If you want to help a deaf person communicate in Wisconsin, you'll have to get permission from the state government first.
Wisconsin is one of a handful of states to require a license for sign language interpreters, and the state also issues licenses for interior designers, bartenders, and dieticians despite no clear evidence that any of those professions constitute a risk to public health in other states without similar licensing rules. Republican lawmakers in Madison say they are set to take a critical look at seemingly pointless government permission slips like those.
"Excessive and unnecessary occupational licensing and regulations can discourage individuals from entering the workforce and attaining financial independence," said a coalition of Wisconsin Republicans in a statement this week announcing their 2017 legislative priorities. The lawmakers said they would review all licensing requirements and pare back those that exceed what other states require while also seeking "to eliminate licenses in Wisconsin that do not provide legitimate public safety benefits."
It's hard to imagine any health and safety benefits to mandatory licensing for sign language interpreters, which is one of eight licenses highlighted in a new report from Wisconsin Institute of Law and Liberty, a conservative group. The report suggests lawmakers concentrate on repealing or rewriting requirements for eight occupational licenses currently on the books in Wisconsin despite not having any public health or safety benefits: auctioneer, bartender, dietitian, landscape architect, private detective, private security person, sign language interpreter and interior designer.
Wisconsin lawmakers have been adding new licenses to the books for years. Since 1996, the number of licensed professions in the Badger State has grown from 90 to 166—an increase of 84 percent, according to the report. Licensing cost Wisconsin more than 30,000 jobs over the last 20 years and adds an additional $1.9 billion annually in consumer costs.
Though they are usually defended as being in the interest of public health, licensing laws serve as barriers to entry in many professions, protecting incumbent businesses by making it more difficult for competitors to enter the marketplace. In some cases, they are even crafted and enforced by the very businesses they are protecting—with limited evidence of actually protecting health or safety.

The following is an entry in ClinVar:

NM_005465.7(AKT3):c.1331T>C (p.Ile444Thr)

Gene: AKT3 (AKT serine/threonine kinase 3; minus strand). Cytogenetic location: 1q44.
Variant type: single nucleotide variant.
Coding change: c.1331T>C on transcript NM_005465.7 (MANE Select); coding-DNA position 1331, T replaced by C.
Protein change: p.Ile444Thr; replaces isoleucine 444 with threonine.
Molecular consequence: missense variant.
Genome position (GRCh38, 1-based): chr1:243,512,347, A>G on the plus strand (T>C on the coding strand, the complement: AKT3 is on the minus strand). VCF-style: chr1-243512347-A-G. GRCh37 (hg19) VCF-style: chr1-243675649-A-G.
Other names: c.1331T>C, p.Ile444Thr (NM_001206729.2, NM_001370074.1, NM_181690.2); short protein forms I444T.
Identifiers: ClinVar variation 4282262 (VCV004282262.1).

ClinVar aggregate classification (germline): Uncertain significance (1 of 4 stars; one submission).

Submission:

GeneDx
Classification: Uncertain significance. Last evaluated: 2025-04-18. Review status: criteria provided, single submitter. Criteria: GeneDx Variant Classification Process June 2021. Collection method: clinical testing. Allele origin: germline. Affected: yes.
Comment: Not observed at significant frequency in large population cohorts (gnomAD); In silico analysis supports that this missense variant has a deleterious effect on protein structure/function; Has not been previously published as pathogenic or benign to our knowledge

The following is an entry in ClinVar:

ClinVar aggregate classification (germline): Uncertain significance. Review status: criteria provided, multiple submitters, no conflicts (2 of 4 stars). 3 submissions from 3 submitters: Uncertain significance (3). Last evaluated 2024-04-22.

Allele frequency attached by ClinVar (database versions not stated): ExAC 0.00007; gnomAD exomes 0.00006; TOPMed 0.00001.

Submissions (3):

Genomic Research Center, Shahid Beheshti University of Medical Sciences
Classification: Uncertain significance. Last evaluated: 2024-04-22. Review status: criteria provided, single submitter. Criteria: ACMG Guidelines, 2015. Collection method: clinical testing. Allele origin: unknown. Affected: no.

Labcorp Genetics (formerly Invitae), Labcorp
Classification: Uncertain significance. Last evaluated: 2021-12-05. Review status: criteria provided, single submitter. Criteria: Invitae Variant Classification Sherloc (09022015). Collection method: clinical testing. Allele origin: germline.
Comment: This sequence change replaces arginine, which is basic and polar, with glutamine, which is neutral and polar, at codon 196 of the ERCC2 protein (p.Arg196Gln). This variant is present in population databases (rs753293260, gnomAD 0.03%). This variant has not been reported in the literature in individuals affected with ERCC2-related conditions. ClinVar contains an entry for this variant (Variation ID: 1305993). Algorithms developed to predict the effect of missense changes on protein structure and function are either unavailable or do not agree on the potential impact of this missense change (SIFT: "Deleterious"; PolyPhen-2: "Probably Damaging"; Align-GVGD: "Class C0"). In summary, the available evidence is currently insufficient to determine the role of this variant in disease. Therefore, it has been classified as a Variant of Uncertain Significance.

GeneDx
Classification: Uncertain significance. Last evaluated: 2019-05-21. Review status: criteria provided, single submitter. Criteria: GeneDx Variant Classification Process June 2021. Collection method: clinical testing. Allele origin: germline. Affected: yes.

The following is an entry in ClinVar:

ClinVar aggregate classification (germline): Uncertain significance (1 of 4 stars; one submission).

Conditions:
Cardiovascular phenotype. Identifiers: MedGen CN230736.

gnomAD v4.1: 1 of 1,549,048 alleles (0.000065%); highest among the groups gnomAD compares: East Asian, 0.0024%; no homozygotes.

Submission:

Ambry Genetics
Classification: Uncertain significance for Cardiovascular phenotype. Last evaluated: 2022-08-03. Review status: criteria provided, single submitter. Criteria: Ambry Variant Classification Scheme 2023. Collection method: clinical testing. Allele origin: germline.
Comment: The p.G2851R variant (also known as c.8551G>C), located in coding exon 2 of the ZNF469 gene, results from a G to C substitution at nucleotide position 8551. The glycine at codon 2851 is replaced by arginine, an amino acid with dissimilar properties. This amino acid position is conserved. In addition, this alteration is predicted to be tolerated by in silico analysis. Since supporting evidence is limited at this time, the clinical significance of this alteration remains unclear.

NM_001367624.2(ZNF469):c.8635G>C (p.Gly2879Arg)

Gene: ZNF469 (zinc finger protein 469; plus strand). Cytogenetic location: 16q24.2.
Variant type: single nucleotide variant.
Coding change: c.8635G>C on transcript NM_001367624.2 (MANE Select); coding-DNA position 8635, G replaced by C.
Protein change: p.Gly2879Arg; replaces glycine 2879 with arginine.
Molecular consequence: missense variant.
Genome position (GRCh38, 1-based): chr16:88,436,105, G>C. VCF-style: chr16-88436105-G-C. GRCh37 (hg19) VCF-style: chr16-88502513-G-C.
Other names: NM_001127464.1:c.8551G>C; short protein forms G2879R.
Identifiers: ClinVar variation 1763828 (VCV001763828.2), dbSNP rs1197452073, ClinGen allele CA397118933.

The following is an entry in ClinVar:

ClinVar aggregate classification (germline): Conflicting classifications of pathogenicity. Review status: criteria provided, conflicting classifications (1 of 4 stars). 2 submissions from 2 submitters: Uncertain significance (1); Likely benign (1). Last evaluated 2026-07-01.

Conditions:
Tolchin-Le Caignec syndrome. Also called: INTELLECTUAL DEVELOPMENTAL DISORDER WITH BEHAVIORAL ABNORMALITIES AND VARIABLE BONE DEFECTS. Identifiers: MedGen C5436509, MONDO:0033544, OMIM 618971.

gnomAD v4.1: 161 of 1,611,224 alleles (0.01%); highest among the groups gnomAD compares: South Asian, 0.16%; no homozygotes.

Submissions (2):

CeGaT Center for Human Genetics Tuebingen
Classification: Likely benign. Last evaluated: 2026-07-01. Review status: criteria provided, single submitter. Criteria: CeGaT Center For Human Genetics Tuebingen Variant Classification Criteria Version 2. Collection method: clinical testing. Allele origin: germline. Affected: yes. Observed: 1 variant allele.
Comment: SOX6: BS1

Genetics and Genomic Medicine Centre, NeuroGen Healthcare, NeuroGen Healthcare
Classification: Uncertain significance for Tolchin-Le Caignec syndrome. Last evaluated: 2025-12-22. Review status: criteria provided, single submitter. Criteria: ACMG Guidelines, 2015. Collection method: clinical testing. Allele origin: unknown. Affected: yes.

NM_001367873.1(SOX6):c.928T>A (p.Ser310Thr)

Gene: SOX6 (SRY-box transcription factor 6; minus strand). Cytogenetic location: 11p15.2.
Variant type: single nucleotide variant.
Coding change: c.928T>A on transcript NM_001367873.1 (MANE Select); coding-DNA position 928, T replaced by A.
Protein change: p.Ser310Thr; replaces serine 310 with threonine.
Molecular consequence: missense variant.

Worse, licensing schemes can hurt people who are trying to start or run their own business. The cost—in time and money—required to obtain a license can be daunting and may stop some people from even trying to be entrepreneurs. Others can face stiff fines and penalties if they fail to obtain or renew a license, even if they aren't otherwise jeopardizing their customers or the general public.
"We went through a number of complaints on the Department of Safety and Professional Services website," Collin Roth, a co-author of the report, told Wisconsin Watchdog. "You can find them busting barbers who don't have a license. You can find them busting aestheticians, people who do makeup, for not having a license."
There's already a broad bipartisan consensus that onerous occupational licensing laws are bad for the economy. Conservative and free market groups like the Heritage Foundation, the Cato Institute and the Reason Foundation (which publishes this blog) have been taking for years about the need to reform licensing laws. They're joined by left-of-center groups like the Brookings Institution and the ACLU. Even the Obama White House last year published a report detailing how licensing limits individual opportunity and economic growth.
Reforming licensure could be an opportunity for bipartisan agreement in Madison—and in other states.